Nostalgia is a wonderful thing, or at least it used to be. There was a time when we looked forward to more of everything we hoped for and had a good chance of it arriving. Or that was what we thought. We were planners, full of ideas about the things we were going to do, personally as well as in business. We had confidence in the future, in our expectations.   That was then, and it now seems like a faraway time.

911 was a shock, especially for the US military establishment, but it was an event that simply reinforced a trend that has become established over recent decades, and now pervades thinking in many avenues from defence strategy to cyber security. In a world of fragmentation, diversity, rapid change and technological shift, it’s increasingly hard to identify threats and their sources. Thinking has changed from analysing threats, to understanding vulnerabilities. 

There was a time when the implications of Brexit was the big unknown, but we now know that it was an identifiable threat with a range of tactical uncertainties, most of which could be calibrated with some confidence. What we didn’t anticipate, more that theoretically, was the pandemic that arrived and has almost overwhelmed us. It has even caused more border disruption in a matter of hours than the impending and identified complexities of Brexit’s January 1st cliff edge.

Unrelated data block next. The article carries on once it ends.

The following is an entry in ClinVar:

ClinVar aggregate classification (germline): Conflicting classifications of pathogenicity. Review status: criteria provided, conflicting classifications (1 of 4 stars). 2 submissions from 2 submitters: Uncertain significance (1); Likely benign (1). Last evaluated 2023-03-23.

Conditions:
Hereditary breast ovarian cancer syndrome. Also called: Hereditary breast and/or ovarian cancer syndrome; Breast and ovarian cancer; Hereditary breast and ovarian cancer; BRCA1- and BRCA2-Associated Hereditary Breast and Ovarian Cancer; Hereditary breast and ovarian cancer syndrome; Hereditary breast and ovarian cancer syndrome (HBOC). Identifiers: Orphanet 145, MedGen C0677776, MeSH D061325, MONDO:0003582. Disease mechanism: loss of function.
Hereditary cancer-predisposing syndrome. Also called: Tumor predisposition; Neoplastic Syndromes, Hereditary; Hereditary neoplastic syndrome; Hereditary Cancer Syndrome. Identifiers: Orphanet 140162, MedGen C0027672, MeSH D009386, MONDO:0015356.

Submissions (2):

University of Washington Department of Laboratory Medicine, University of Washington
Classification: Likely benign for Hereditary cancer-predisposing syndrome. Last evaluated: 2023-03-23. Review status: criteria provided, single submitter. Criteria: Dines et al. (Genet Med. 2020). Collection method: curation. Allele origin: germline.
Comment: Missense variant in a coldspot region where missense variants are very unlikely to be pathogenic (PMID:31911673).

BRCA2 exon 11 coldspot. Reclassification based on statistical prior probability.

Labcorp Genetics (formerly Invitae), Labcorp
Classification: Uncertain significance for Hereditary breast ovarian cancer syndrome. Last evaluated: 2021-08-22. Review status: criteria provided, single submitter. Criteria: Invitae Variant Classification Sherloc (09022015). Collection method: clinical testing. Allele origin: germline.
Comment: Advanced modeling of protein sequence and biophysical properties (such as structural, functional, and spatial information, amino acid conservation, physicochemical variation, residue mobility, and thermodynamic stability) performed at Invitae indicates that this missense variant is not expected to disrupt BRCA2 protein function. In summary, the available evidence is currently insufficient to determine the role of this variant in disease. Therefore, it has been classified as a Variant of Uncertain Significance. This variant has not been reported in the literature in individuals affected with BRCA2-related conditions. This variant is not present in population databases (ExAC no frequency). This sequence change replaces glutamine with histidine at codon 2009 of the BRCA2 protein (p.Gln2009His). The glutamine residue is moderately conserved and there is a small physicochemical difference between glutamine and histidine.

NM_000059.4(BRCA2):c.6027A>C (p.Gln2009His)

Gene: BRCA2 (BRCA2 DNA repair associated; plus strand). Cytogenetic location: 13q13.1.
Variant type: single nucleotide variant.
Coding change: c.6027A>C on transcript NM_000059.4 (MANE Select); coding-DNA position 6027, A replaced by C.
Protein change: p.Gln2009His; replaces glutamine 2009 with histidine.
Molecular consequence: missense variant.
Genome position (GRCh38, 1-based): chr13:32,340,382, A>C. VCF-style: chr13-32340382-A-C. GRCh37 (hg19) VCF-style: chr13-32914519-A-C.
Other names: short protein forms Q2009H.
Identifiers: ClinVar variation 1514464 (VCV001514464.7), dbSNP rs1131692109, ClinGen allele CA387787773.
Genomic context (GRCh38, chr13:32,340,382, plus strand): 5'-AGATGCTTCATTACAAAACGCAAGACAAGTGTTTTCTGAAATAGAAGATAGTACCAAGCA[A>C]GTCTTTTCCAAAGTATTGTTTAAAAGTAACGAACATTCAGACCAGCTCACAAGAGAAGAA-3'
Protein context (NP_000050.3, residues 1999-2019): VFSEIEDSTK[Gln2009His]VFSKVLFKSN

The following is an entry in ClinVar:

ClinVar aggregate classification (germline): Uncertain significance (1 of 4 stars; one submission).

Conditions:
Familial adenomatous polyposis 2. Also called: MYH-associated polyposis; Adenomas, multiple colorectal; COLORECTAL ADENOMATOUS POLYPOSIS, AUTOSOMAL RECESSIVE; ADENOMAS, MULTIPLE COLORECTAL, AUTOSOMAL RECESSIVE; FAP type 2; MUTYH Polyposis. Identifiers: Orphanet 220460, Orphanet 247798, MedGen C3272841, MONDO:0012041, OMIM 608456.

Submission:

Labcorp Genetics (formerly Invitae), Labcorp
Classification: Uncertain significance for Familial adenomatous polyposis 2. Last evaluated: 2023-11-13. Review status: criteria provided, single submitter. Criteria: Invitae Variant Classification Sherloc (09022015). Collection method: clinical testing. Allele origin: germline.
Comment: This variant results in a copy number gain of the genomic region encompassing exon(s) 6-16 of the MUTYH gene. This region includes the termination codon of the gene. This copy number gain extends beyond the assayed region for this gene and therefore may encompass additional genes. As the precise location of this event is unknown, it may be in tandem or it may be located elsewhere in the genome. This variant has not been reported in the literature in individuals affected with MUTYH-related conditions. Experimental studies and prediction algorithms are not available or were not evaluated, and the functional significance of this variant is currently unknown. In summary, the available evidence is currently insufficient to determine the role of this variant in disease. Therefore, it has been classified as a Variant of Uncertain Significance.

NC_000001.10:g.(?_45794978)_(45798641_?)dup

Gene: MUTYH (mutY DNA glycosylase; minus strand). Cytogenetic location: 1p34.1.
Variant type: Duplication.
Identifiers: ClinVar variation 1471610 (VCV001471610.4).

The era of unpredictability has arrived

They used to say about Errol Flynn that the one thing you could depend on was that he was undependable. Like him, the one thing we can be certain of, now, is that little is certain. Oddly, Brexit seems almost predictable in its implications compared with the pandemic and its fallout for the way market segments have been changed, taxation, health and society, the world of work and human interaction. These things have a long way to run, and conflate with Climate Change and the way globalisation and geopolitics are shifting.

I often hear people wondering how long it will be before things get back to normal. We will not return to the way things were in 2019, that’s for sure – that normal is long gone.  If normal means predictability, then that normal is long gone, too. This is the era of volatility, uncertainty, complexity and ambiguity, or VUCA as the phrase was coined by the US military.  Unpredictability is now normal, and we must normalise it in our way of thinking.

The principles that James and I established when we started Flexiion six years ago are as solid today and underpin decision making in the world that’s now normal. Ultra lean, ultimately flexible and agile, with a small number of pivotal golden rules, and an open mind as to the precise journey we take.

Decision makers in this world must be able to ride bigger waves of uncertainty, they must have the insight to spot those things that really change the game amongst the blizzard of stuff going on, and then react quickly and decisively. Shell has been developing these techniques since the 1970s, and Shell Scenarios are now a culture that’s deeply embedded across their senior teams: insight, an open mind and decisive execution.

Normal is what’s predictable, and what we now know for certain is just how little is predictable. At last, everything is normal again, and we can start to make plans for it.

Peter is chairman of Flexiion and has a number of other business interests. (c) 2020, Peter Osborn